New York City-born actress Elizabeth Rodriguez never turned the channel to “Miami Vice” in the ’80s. The show, which first aired in 1984 and starred Don Johnson and Philip Michael Thomas as two vice squad detectives in the Miami Police Department, was not something she found as entertaining television.

“I didn’t watch it at all,” Rodriguez told me during a phone interview. “I knew about it and I knew it was a big thing. People started wearing loafers without socks. I remember when it was affecting New York’s style and culture, but I never watched it.”

Although not a fan of the popular TV series, Rodriguez now finds herself starring in the film version of the show. The movie, which opens on July 28, is directed by Michael Mann (“Heat”) and stars Colin Farrell (“The New World”) and Academy Award winner Jamie Foxx (“Ray”).

Rodriguez portrays Miami Det. Gina Calabrese, one of two female officers who goes undercover with Det. James ‘Sonny’ Crockett (Farrell) and Det. Ricardo Tubbs (Foxx) to bring down an underworld of drug traffickers.

“In the series Gina was the one having a relationship with Crockett, but not in the film,” Rodriguez said. “My character is more of the go-to girl. I’m the support system. I specialized in operations. My character is ex-SWAT. I’m just sort of hands-on and all about my work and my people.”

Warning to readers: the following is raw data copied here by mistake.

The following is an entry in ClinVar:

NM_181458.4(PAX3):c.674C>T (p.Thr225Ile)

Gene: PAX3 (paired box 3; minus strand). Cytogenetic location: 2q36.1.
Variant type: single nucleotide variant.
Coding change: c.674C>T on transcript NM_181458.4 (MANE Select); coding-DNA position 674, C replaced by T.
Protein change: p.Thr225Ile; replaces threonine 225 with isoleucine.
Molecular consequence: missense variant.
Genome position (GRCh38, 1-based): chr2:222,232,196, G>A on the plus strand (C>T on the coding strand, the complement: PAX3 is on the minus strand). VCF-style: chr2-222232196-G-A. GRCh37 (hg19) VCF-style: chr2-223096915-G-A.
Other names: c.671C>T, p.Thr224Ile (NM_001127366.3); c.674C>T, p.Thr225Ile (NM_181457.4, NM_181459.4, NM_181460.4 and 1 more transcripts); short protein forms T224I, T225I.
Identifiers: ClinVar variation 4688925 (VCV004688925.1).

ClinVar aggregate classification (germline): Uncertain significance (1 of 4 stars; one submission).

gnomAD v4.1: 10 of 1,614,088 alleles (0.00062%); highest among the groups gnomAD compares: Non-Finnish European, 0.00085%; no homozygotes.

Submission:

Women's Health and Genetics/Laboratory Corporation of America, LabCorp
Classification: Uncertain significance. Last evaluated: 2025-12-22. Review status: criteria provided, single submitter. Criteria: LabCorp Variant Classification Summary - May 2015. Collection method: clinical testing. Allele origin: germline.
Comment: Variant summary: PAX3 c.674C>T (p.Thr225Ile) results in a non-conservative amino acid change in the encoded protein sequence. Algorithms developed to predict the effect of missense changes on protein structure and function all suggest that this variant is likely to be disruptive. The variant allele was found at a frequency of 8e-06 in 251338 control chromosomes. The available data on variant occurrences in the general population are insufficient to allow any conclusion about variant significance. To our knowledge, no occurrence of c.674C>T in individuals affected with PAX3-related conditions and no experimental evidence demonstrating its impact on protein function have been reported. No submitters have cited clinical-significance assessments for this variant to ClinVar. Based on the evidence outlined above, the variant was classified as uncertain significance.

Because she had never seen the original TV series before, Rodriguez, who’s film credits include 1995’s “Dead Presidents” and 2001’s “Blow,” decided she needed to take a crash course in “Miami Vice” 101. Purchasing the “Miami Vice” Season One DVD, Rodriguez said she watched over 20 hours of the show and also took the time to watch and re-watch every film Michael Mann directed, including “The Insider,” “Ali” and “Collateral.”

“I did a whole review of the Michael Mann films I hadn’t seen,” Rodriguez said. “And the films I had seen, I watched them again, but through a different eye.”

Watching “Miami Vice,” Rodriguez said, helped her a lot in seeing what Miami was like in the ’80s. It was her only way to get back to that particular city in that particular era.

“I had gone to Miami a couple of times but only in the 90s, so it had already started changing,” Rodriguez said. “I also dated a guy that was Cuban and was raised in Miami but that didn’t help too much. It was hard to put yourself back in the 80s.”

Although she thought Crockett’s pet crocodile Elvis was “corny” on the TV show, Rodriguez said she did understand why so many people tuned in 20 years ago.

“There was a Latin quality to it,” she said. “[The City of Miami] was its own sort of character in the show. The style is Michael Mann’s style – dark. You get to see the super high end of Miami down on South Beach and then you go into the real gritty and nastiness of life. Then you see how it’s all connected.”

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